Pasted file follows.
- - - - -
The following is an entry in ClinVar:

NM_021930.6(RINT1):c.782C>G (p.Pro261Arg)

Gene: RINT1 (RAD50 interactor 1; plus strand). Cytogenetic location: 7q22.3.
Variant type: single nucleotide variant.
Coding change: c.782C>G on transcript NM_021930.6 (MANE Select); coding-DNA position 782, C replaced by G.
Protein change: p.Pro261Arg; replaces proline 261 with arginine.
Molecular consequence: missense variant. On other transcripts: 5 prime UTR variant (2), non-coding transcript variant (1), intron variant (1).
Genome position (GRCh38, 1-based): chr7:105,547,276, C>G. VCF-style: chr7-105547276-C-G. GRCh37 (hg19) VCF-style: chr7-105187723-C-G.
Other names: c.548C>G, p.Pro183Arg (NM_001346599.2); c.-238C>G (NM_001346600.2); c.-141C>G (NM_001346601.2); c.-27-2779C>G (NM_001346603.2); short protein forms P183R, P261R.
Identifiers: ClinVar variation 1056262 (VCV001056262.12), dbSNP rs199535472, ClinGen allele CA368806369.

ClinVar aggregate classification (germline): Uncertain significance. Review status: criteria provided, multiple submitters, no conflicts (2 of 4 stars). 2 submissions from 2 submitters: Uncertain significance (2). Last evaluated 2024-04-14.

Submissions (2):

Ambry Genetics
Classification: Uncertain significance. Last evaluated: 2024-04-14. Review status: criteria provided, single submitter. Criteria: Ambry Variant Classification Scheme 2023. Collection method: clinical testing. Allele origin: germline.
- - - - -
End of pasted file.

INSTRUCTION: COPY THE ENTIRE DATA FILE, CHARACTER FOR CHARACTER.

The following is an entry in ClinVar:

NM_021930.6(RINT1):c.782C>G (p.Pro261Arg)

Gene: RINT1 (RAD50 interactor 1; plus strand). Cytogenetic location: 7q22.3.
Variant type: single nucleotide variant.
Coding change: c.782C>G on transcript NM_021930.6 (MANE Select); coding-DNA position 782, C replaced by G.
Protein change: p.Pro261Arg; replaces proline 261 with arginine.
Molecular consequence: missense variant. On other transcripts: 5 prime UTR variant (2), non-coding transcript variant (1), intron variant (1).
Genome position (GRCh38, 1-based): chr7:105,547,276, C>G. VCF-style: chr7-105547276-C-G. GRCh37 (hg19) VCF-style: chr7-105187723-C-G.
Other names: c.548C>G, p.Pro183Arg (NM_001346599.2); c.-238C>G (NM_001346600.2); c.-141C>G (NM_001346601.2); c.-27-2779C>G (NM_001346603.2); short protein forms P183R, P261R.
Identifiers: ClinVar variation 1056262 (VCV001056262.12), dbSNP rs199535472, ClinGen allele CA368806369.

ClinVar aggregate classification (germline): Uncertain significance. Review status: criteria provided, multiple submitters, no conflicts (2 of 4 stars). 2 submissions from 2 submitters: Uncertain significance (2). Last evaluated 2024-04-14.

Submissions (2):

Ambry Genetics
Classification: Uncertain significance. Last evaluated: 2024-04-14. Review status: criteria provided, single submitter. Criteria: Ambry Variant Classification Scheme 2023. Collection method: clinical testing. Allele origin: germline.